So was training, said Miller: "Over 25 percent of the contract goes to training users and clinicians," he said. "An EHR is not just a simple piece of software."

CIOs 'surprised' at Cerner DoD win (July 31, 2015)

"I really thought it was going to Epic because they seem to be winning everything," said one private-sector hospital CIO. Another shared the sentiment, but added: "I don’t think it is a bad choice. Overall, they wouldn’t have gone wrong with either." 

The good, the bad and the ugly: social media's response (July 30, 2015)

One Twitter user wondered whether a project of this size and scope might soon echo the horribly bungled rollout of the UK's massive NHS modernization initiative: "Sorry, Epic, you lost the DoD contract," he tweeted. "Sorry, Cerner, you won the DoD contract. #GhostOfNHS" 

Cerner rides high with DoD deal (August 5, 2015)

But Cerner President Zane Burke was confident in his company's ability to keep many balls in the air at once. "We believe this is a positive development for our clients, and they should have confidence that Cerner will continue to execute to meet all of our current and future commitments." The DoD contract "is big and complex and hard, but it's not new to Cerner to do big and complex and hard projects," he added.

Is $9B Cerner deal good for DoD (July 30, 2015)

Some expressed concerns that by choosing single-platform technology, and eschewing open-source or cloud-based products, the DoD was needlessly hemming itself in for the future. One report said the military needed an EHR that's "extensible, flexible and easy to safely modify and upgrade as technology improves and interoperability demands evolve," and feared the choice of a "single commercial 'winner,' closed and proprietary, will inevitably lead to vendor lock and health data isolation."

What will DoD-Cerner mean for EHR ROI? (September 2, 2015) 

Nonetheless, IDC Health Insights thought the DoD deal would have ripples across the rest of the healthcare IT industry. The contract was a bellwether – ending a the incentive-driven post-meaningful use period of "open-ended and premium pricing" for EHR systems. From here on in, the report argues, most IT investments will be driven by considered calculation of business value: "For buyers of EHR technology, the DoD award outcome focuses attention on the ROI of EHRs and increases the expectations placed on all EHR suppliers in the market."

DoD gives Cerner EHR implementation a name: MHS Genesis (April 8, 2016)

"The meaning of 'genesis' is the origin or process of origin," said DoD officials, noting that the Cerner rollout represents "the initial stage of the developmental process of building and implementing an electronic health record by organizing the critical medical and business administrative data needed to provide quality and safe medical care."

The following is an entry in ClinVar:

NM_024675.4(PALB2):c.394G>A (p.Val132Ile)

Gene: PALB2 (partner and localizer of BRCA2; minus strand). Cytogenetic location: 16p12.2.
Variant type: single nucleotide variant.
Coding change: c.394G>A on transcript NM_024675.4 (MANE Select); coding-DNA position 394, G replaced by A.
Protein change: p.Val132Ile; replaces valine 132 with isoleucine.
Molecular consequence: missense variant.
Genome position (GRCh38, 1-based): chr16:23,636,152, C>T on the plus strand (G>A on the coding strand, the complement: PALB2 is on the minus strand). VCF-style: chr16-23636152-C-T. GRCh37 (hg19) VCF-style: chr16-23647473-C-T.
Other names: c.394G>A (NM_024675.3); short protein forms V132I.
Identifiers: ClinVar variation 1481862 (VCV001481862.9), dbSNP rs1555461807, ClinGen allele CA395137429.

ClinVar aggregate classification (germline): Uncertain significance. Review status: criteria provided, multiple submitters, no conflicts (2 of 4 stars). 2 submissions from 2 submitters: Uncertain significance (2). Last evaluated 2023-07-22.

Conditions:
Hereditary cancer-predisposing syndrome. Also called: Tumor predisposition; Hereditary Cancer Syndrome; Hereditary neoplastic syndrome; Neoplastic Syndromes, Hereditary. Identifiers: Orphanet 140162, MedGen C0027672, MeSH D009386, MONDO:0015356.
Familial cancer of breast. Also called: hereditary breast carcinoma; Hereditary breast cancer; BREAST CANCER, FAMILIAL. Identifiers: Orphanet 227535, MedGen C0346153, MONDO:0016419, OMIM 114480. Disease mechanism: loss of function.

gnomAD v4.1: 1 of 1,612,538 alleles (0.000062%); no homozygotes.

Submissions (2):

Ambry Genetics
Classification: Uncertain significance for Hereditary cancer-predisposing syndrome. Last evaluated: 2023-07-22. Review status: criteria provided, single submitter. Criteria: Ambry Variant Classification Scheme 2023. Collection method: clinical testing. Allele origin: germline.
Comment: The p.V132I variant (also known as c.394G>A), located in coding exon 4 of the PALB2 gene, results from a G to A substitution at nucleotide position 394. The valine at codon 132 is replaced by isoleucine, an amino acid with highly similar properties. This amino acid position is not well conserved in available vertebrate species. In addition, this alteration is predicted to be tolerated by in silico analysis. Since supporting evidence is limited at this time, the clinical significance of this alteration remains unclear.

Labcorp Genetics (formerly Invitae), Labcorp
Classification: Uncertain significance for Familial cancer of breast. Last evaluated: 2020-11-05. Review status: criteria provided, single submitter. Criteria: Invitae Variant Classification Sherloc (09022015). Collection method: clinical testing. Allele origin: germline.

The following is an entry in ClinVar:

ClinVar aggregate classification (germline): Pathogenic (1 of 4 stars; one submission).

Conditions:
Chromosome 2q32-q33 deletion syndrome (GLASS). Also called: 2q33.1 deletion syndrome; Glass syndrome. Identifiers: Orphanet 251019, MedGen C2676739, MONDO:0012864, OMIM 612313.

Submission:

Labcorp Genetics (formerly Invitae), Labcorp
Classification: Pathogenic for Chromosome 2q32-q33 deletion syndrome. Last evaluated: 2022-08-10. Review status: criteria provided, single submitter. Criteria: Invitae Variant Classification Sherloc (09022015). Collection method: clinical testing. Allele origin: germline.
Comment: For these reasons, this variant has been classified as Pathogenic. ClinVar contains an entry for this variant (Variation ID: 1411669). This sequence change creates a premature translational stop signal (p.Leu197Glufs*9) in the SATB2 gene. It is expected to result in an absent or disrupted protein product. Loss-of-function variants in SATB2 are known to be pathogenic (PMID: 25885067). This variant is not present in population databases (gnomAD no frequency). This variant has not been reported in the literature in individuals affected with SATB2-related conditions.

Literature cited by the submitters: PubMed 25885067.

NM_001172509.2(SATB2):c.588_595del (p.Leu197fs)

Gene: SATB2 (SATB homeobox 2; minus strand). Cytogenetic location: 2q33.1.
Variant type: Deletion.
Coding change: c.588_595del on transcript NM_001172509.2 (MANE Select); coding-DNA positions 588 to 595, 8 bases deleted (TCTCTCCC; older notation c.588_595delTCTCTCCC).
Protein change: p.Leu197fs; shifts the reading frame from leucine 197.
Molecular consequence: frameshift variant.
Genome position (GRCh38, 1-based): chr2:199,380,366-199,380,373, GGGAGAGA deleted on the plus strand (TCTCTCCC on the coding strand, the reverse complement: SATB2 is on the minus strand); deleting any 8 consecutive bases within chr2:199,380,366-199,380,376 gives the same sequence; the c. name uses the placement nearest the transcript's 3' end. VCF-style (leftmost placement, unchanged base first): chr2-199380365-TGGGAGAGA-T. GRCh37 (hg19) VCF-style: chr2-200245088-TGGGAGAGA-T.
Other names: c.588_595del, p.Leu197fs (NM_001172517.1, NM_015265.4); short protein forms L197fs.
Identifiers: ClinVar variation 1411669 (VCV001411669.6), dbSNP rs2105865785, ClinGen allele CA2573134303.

It's a "new beginning," enabling a process for "providing greater population health data, tracking, and alerting capabilities, enabling healthcare professional to more easily monitor beneficiaries' health status and encourage healthy behaviors."

Cerner ups the cost of hosting MHS Genesis data center for Defense Department's new EHR (July 8, 2016) 

A year into the project, Cerner surprised some observers by upping the cost of hosting the data center from the initial $50 million estimate up closer to $75 million. DoD responded by saying that it might reopen bids for the data center portion of the broader DHMSM contract.

DoD delays Cerner EHR modernization (September 1, 2016)

Originally scheduled to launch in December 2016, the Department of Defense said it would push back its first pilot go-live by at least a few months. "During the testing of the system, we identified the need for more time before initial deployment to ensure we are providing the best possible user experience to our beneficiaries and health care providers,” DoD Program Executive Officer Stacy Cummings said in a statement. “We collaborated closely with our vendor, the Leidos Partnership for Defense Health, to make the best overall decision for the successful deployment of MHS Genesis.”

DoD quietly rolls out EHR pilot MHS Genesis at Fairchild Air Force Base (February 9, 2017)

Thankfully, a few months was, in fact, a few months: DoD launched a slightly scaled-back rollout in early 2017 at Fairchild AFB in Spokane. "Providers at Fairchild are treating patients while the government and contractor team are quickly implementing fixes to issues as they are identified," said Cummings. The next rollout is slated for June 2017 at the Oak Harbor Naval Hospital in Ault Field, Washington.

Twitter: @MikeMiliardHITN